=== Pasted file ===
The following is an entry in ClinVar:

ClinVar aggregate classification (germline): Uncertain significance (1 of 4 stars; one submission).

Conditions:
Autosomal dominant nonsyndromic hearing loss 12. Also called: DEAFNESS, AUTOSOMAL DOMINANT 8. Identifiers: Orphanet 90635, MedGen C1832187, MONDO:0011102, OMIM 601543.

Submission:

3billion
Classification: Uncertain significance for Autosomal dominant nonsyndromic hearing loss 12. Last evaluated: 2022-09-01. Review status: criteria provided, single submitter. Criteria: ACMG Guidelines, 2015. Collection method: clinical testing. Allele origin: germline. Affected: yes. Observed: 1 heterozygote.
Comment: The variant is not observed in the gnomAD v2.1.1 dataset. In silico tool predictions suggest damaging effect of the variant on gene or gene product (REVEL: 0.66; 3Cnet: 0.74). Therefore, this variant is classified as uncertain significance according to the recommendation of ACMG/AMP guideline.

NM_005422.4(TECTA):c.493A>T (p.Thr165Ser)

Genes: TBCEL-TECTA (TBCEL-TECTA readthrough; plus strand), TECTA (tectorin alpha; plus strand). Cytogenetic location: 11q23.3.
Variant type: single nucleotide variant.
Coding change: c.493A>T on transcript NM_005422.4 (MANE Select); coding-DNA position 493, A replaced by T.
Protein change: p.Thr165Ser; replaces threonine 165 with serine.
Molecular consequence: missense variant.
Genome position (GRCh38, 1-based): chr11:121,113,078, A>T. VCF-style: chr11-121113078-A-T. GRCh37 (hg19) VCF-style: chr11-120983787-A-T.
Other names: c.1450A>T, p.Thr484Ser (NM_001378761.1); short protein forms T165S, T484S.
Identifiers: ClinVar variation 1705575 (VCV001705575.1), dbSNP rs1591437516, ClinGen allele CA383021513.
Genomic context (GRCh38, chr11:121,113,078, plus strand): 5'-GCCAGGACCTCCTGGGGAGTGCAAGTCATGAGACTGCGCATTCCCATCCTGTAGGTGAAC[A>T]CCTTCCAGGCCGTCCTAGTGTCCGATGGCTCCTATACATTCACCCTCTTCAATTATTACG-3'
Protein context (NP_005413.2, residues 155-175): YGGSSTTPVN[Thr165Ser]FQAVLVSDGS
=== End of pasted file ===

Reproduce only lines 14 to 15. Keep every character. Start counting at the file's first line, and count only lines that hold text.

Molecular consequence: missense variant.
Genome position (GRCh38, 1-based): chr11:121,113,078, A>T. VCF-style: chr11-121113078-A-T. GRCh37 (hg19) VCF-style: chr11-120983787-A-T.